Probation Period Ends, Future Uncertain At Western Heights Public Schools


Thursday, July 8th 2021, 4:21 pm
By: Augusta McDonnell


OKLAHOMA CITY -

Western Heights Public Schools' 90-day probation wraps up on Thursday, but it's unclear if the district made enough changes in response to concerns from the state Board of Education.

The state Board of Education placed the district on probation in April amid concerns of mismanagement.

The board could remove accreditation from the district or step in and run the schools, but it is unclear if enough changes have been made to save the school before classes start in about a month. 

More than 3,000 students attend Western Heights Public Schools. 

They could all be sent elsewhere if the school board has failed to satisfy the state board's requirements. 

News 9 reached out to the school board and district administration repeatedly, but no one will confirm what efforts are being made to preserve Western Heights Public Schools in accordance with state requests. 

Western Heights teachers literally danced to keep their students engaged while learning from home all last year. 

There were only 10 days of in-person learning for students, one of the reasons why the district was put on probation. 

The state Board of Education warned the district in June that intervention was coming if their concerns went unaddressed.

When the state Board of Education placed the district on probation in April, there were several key areas where the board wanted to see improvement.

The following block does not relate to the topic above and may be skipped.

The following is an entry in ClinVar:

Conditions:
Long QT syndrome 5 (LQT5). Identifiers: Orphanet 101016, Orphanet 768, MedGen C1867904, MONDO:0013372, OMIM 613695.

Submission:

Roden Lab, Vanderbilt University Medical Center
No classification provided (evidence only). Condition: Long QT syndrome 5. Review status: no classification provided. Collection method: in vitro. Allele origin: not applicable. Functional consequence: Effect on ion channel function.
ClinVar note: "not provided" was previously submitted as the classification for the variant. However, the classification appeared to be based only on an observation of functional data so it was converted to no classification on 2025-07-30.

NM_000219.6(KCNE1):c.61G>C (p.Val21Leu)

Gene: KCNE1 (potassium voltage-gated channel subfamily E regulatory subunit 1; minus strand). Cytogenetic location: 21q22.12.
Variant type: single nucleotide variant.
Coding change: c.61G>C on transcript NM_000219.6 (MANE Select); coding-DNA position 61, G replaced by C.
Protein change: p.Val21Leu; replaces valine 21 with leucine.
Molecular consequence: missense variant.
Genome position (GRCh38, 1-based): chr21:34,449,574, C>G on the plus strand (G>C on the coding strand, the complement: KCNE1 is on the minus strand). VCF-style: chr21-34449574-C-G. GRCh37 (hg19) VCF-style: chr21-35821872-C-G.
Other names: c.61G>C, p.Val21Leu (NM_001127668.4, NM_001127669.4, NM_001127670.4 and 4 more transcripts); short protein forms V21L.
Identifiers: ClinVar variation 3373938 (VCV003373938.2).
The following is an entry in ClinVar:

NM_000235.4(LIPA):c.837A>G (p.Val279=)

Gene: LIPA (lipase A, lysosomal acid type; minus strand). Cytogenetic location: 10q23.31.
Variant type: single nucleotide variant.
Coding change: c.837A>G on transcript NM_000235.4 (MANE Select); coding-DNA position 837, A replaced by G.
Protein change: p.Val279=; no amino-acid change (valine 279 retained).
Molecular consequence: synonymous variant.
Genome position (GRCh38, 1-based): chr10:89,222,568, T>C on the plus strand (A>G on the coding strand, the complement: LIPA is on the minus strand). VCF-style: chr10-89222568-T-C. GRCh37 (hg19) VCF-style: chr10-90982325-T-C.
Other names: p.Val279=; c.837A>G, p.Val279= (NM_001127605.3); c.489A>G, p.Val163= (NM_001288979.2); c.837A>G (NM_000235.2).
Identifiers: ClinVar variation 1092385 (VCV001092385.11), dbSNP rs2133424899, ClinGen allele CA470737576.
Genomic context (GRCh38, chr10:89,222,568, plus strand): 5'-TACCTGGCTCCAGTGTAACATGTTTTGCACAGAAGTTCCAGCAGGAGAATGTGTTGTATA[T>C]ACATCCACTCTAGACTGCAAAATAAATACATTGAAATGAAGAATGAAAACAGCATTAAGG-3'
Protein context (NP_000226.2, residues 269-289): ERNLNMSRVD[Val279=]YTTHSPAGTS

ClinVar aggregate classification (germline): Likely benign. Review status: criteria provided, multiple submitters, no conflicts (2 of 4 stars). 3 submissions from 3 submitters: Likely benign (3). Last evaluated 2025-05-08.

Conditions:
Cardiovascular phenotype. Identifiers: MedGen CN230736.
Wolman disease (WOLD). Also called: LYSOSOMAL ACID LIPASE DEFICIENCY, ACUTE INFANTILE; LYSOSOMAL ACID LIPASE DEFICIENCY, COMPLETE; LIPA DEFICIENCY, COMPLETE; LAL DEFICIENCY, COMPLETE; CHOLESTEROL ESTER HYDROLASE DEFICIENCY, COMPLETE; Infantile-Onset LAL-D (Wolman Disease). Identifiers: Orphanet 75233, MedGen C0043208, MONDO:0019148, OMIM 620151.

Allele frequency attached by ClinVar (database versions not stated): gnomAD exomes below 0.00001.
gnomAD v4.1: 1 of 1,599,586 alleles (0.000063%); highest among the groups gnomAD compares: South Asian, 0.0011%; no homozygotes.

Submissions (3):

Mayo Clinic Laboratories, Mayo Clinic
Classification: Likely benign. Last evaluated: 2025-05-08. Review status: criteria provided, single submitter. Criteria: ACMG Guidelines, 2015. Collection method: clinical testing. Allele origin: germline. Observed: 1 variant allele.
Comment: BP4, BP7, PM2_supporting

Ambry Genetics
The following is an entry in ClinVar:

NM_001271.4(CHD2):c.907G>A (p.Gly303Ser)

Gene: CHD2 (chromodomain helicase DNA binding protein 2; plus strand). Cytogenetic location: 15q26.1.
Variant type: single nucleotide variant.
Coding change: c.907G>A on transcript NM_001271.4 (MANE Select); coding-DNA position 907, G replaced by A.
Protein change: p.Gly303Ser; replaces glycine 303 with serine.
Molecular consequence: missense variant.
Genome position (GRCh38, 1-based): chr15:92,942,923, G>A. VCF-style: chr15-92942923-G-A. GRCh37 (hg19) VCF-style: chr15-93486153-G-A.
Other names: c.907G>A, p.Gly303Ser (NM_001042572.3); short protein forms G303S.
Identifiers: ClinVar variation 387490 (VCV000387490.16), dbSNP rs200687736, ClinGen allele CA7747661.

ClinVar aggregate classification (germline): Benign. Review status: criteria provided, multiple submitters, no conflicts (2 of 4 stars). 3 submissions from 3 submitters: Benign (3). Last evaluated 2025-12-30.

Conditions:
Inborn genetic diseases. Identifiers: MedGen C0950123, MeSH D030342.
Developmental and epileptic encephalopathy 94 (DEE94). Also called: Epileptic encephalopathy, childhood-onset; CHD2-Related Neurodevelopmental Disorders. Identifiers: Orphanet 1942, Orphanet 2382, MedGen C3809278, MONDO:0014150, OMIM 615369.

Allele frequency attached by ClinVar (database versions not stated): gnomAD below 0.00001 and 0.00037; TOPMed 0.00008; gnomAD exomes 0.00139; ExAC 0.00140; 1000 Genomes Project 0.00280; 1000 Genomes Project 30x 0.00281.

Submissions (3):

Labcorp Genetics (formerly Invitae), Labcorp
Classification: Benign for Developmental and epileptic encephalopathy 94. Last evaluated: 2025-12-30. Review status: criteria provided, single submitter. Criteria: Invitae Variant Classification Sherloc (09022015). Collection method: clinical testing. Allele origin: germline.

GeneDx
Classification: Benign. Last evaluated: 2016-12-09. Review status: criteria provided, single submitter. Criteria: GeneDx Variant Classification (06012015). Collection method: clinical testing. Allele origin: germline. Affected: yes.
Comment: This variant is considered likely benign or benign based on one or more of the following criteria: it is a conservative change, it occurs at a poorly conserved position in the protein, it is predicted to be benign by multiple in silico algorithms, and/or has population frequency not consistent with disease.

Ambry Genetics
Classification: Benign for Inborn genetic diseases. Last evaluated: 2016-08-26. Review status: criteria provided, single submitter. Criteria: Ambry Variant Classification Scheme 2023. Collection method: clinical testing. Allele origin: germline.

The district had discontinued the school nutrition program, and the board expressed concern about financial controls and reporting. 

The state was also concerned about poor community relations. 

Parents and alumni have protested Western Heights school board meetings and expressed frustration over the seeming lack of action in the district. 

The district’s general counsel Dan Murdoch confirmed that Assistant Superintendent Kim Race is currently in charge, and some facilities' concerns are being addressed. 

The state’s audit found that former Superintendent Mannix Barnes failed to properly maintain the Western Heights High School’s fire suppression system. The sprinklers were out of commission for two months while people were working and visiting the buildings. 

The fire marshal issued a violation at the end of April and said they would close the school or put Barnes in handcuffs if repairs weren’t made. 

Murdoch said the sprinklers are now fixed.

Murdoch said school board President Robert Everman requested all calls for information to go to the school board’s attorney, Jerry Colclazier.